I was obsessed with film even before my degree, with Metropolis, Alfred Hitchcock’s work, costume designer Edith Head, I always loved everything about cinema. But I realised just how much influence fashion had in the films that stayed with me. In Metropolis, the protagonist becomes a robot, and the costume design, in turn, inspired Thierry Mugler’s robot suit in his 1997 collection, which then inspired my work (and the work of so many other designers, photogaphers, etc). You can see how these things reverberate. An iconic moment in cinema can have so many waves, change and evolve and affect so many other branches of media and the creative arts. It’s crazy to think that this can start from a movie, in which I’m sure the costumes themselves were not the main concern of the film anyway, but they still made something that 50 years later still pulsates in the current zeitgeist. 

Bloom (2020) 

How do you usually go about finding references for your work? Do you usually get inspired by something and start working on it or do you start with research? How important are references to your work, and creating original narratives through it?

I have a list of my favourite muses, a list of dresses I want to sketch, and a list of films I want to reference, so I try to connect the dots between these. For example, The Birds, a series I did in 2014, was based on Alfred Hitchcock’s film. I interpreted the birds as a visual representation of depression and the character’s emotional turmoil, and I wanted the protagonist to wear couture from that season. I would essentially take a dress out of context and put it in context. I would pick these amazing, glamorous clothes, to essentially dress a person who was going through a deep inner turmoil, and these coming together would make a powerful, moving image. Although it was referencing cinema, it was a still image, so it had to jump the fence of fashion photography. The narrative was there but not as clear as the visual of the still image.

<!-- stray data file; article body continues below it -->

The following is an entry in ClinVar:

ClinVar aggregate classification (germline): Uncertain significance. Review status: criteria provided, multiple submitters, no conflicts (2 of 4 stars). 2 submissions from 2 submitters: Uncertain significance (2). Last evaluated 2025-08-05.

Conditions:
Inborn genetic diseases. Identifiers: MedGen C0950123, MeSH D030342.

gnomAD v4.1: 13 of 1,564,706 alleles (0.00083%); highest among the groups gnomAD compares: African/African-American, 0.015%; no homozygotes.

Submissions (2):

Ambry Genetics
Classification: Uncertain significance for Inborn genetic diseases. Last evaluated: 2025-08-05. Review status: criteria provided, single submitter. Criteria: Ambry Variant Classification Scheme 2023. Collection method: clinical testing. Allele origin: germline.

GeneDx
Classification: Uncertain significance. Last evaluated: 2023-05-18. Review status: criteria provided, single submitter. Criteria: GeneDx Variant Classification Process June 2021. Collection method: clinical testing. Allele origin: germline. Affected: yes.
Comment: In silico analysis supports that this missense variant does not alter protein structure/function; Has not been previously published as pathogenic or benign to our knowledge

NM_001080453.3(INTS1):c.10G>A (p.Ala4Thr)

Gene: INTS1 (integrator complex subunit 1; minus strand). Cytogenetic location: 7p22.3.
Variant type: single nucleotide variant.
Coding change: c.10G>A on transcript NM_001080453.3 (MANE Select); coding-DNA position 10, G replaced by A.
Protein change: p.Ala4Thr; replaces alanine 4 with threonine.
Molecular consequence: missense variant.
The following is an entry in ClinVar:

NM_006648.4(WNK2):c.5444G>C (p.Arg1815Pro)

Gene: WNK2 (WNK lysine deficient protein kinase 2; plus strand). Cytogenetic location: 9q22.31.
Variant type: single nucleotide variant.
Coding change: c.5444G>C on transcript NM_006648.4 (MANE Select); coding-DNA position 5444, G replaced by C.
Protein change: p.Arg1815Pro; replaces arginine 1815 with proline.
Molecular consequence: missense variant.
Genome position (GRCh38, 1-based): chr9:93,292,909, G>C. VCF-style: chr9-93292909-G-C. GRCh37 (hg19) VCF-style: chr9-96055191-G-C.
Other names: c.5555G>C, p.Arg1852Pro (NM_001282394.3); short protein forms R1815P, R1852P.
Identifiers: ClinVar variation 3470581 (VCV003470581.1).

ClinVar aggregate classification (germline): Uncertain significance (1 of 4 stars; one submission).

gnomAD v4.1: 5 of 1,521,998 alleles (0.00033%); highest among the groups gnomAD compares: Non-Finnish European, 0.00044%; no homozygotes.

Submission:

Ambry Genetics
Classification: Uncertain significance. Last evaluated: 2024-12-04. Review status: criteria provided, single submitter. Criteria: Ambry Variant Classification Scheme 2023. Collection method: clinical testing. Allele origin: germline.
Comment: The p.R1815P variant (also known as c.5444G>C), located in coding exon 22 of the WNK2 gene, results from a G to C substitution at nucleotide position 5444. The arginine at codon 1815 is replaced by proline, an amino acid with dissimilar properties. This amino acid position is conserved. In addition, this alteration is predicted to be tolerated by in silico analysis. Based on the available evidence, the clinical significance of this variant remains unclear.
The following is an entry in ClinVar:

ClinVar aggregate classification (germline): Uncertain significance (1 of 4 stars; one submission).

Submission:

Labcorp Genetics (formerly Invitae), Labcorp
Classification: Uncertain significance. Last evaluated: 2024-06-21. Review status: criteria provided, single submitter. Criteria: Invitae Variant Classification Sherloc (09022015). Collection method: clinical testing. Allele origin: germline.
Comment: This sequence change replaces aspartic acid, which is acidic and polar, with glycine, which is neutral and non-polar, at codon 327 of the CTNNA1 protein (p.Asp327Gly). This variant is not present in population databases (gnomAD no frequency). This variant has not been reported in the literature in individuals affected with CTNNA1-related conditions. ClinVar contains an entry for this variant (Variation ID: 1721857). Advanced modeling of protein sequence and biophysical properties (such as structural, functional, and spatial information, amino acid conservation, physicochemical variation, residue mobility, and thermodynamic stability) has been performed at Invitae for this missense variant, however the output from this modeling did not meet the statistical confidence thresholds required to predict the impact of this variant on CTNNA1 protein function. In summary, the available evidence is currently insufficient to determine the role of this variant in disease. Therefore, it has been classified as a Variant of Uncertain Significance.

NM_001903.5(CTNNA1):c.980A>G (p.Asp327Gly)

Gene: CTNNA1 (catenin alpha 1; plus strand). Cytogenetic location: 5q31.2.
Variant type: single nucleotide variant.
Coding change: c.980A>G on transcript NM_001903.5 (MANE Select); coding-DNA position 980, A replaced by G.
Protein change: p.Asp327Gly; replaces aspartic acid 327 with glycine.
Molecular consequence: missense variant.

Pages from Assouline’s Athens Riviera book with George V. Antoniou’s work

The most recent I did was with Mary Katrantzou’s SS20 collection – presented at the Temple of Poseidon, at Cape Sounio – an incredible concept inspired by ideas from ancient Greece. The illustration I did (which was then featured in Vogue Greece and ASSOULINE’S book Athens Riviera) was more theatrical. Apart from cinema, I am also interested in theatre, so I tend to read a lot about theatre and staging. Sometimes I might take the narrative from cinema, my visual staging from theatre, and my content of the illustration from fashion. It’s a conglomeration of all three. Another work I’ve been working on right now is a tribute to Alexander McQueen. I picked Kate Moss as my muse and the visual will be a David Fincher/Fightclub-inspired setting. I want to play a bit more with scale in my work, the way some of the scenes in Wings of Desire do. They are filmed on the Victory Column in Berlin, and you have this huge head of this massive statue, with a tiny human standing right next to it. That image made my mind explode. So inspired by that, my work will be on Kate Moss standing next to an immense portrait of Jesus wearing McQueen – you’ll see it soon.

Movie poster of “A Star and an Astronaut” and concept visuals by George V. Antoniou

Throughout my degree, I felt like I grew a deeper adoration for words, and not just images. It felt like something in my mind had switched; up until that moment I would so easily fall in love with images, shapes, colours, composition. Now it’s more about stories, dialogue, this that have been unsaid and narratives. My dissertation was a short film for which I used fashion collections to narrate it. It was about an astronaut that falls in love with a Hollywood actress. For example at one point the protagonist is broken, psychologically, so to articulate that, I looked for collections that were themed around broken glasses, shattered mirrors.